Food Insecurity is July Focus of ‘Be A Voice Advocacy Toolkit’
Social injustices are becoming more obvious and recognizable during this time of the coronavirus pandemic, and CHHSM’s faith-based health and human service ministries are continuing and strengthening their outreach in their local communities. One main area of focus is food insecurity, the topic of the July installment of the Be A Voice Health and Human Services Advocacy Toolkit.
A project of the UCC’s Council for Health and Human Service Ministries and Justice and Witness Ministries Washington, D.C., office, the toolkit provides personal stories of CHHSM members, UCC-related and general historical and current context, helpful questions to ask candidates running for office, plus social media graphics and web resources links.
Today, more than 38 million people in the United States live in poverty. Because of the pandemic, some 54 million people — including 18 million children — will likely experience food insecurity in 2020. Isaiah 58 Ministries in St. Louis and United Caring Services in Evansville, Ind., are two of the many CHHSM agencies working to stem the tide of hunger.
Every month, Isaiah 58 Ministries provides food to individuals and families in need. “The people who receive food assistance from us would not be able to put food on the table throughout the month without our help,” says the Rev. Brenda Booth, executive director. “While many receive SNAP (Supplemental Nutrition Assistance Program) aid, very seldom is it enough to provide nutrient-rich food for the entire month.”
Other clients receive no SNAP benefits and would go hungry without Isaiah 58 Ministries. “We make the difference between whether a child goes to bed hungry at night, or with a full tummy,” Booth adds. Isaiah 58 Ministries also provides clothing and school supplies, utility assistance, and educational programs. Thanks to its partnership with CHHSM member Deaconess Nurse Ministry, Isaiah 58 Ministries provide some health care services to its clients as well.
The U.S. Department of Agriculture defines Food Security as access at all times to enough food for an active, healthy life, and the availability of nutritional, culturally-appropriate, and safe foods and the ability to acquire food without resorting to emergency food supplies, scavenging, or stealing food. Food insecure families may be forced to skip meals, are unable to afford balanced meals, and are often worried that their food will run out before they can afford to buy more.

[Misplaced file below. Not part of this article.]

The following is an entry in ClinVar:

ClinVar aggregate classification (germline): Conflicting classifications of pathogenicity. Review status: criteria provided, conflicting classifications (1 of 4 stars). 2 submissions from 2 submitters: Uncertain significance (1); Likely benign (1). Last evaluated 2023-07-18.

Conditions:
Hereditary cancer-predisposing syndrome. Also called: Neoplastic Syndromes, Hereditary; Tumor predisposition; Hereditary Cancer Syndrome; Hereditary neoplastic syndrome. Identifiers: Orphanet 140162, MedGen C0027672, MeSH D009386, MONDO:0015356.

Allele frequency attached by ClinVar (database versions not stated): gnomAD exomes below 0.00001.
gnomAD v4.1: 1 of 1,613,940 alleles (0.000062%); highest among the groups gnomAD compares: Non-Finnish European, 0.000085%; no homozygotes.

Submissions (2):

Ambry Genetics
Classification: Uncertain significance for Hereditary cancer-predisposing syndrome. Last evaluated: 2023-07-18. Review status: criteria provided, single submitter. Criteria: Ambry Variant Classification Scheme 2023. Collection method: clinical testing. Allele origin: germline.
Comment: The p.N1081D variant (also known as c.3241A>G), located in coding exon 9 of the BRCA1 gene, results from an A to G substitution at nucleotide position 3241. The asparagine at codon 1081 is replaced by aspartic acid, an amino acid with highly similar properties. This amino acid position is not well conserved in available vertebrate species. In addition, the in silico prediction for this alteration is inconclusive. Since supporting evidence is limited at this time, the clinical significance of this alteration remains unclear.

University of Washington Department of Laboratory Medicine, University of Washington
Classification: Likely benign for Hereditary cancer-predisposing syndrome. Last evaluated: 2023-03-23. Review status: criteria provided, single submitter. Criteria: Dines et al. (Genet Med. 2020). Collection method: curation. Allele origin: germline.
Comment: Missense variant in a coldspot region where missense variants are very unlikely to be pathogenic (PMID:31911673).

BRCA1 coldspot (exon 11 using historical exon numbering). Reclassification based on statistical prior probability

Prior to the pandemic, one in five persons in the United States experienced hunger; and now, that number is higher. A contributing factor, as outlined in the toolkit, is the inaccessibility of healthy food due to such factors as limited grocery store hours and reduced public transportation schedules.
The toolkit explains how often food insecurity intersects with such justice issues as environmental racism, homelessness, access to health care, and poverty. United Caring Services sees such interactions during its day-to-day operations. It is the only low-barrier, drop-in shelter in Evansville that provides three meals a day, seven days a week, to men, women, children, and families who are experiencing homelessness, who are housing insecure, and/or are experiencing hunger.
“While food insecurity may be thought of as not enough food to eat, or the access to food at reasonable prices, the impact of food insecurity is much greater,” says Jason Emmerson, executive director of United Caring Services. “Worrying about food can strain relationships and impact a person’s physical and mental health. Food insecurity can be an issue of money — unemployment or underemployment — and is linked to other forms of insecurity like housing, transportation and health. Supporting households in becoming more food secure by considering these other factors will help people become more confident, safer, happier, and successful.”
Guests who utilize United Caring Services night shelters, and tenants in its apartments, are thankful to have access to meals, showers, restrooms, laundry, a place to belong, and other supportive services all in one place every day, all day, Emmerson adds.
The essential, faith-based outreach provided by Isaiah 58 Ministries, United Caring Services and many other CHHSM members is important. But charities and food banks are unable to shoulder the entire burden of meeting the hunger needs in U.S. communities. The toolkit advocates for an increase in SNAP benefits as well as a reduction in the barriers that prevent military families and others from qualifying for benefits. As the toolkit cites, providing SNAP benefits — or “food stamps” as many people know them by — not only helps recipients purchase food and extend their grocery budget, it helps fuel economic activity: everyone in the supply chain benefits, from farmers to grocery clerks to people who help transport food.
In addition to links providing information on food insecurity and its intersection with other justice issues, the toolkit provides COVID-19 and CHHSM member-related links to help users learn more and find resources.
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